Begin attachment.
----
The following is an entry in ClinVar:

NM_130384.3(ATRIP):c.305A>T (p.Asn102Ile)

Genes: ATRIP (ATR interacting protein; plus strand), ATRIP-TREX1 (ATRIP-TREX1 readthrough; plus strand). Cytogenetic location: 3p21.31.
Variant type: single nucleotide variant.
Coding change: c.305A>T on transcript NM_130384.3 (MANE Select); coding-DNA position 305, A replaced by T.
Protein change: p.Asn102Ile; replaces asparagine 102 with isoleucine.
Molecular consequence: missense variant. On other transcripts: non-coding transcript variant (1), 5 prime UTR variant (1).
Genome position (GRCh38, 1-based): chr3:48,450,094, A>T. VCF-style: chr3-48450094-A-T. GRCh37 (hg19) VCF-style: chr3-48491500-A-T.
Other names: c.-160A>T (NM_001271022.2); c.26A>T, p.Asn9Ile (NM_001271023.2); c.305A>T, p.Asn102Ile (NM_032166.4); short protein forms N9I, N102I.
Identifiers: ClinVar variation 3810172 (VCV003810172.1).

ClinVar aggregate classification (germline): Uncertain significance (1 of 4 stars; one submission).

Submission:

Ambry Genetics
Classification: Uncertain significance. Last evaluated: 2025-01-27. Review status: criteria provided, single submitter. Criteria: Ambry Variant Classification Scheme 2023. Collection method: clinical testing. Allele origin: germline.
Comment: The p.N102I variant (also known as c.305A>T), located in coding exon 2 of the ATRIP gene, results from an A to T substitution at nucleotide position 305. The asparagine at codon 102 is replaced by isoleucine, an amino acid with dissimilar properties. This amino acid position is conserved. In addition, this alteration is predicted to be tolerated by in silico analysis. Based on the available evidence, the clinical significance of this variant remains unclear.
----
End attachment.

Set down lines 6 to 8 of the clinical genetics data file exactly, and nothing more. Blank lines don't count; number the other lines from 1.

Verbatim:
Protein change: p.Asn102Ile; replaces asparagine 102 with isoleucine.
Molecular consequence: missense variant. On other transcripts: non-coding transcript variant (1), 5 prime UTR variant (1).
Genome position (GRCh38, 1-based): chr3:48,450,094, A>T. VCF-style: chr3-48450094-A-T. GRCh37 (hg19) VCF-style: chr3-48491500-A-T.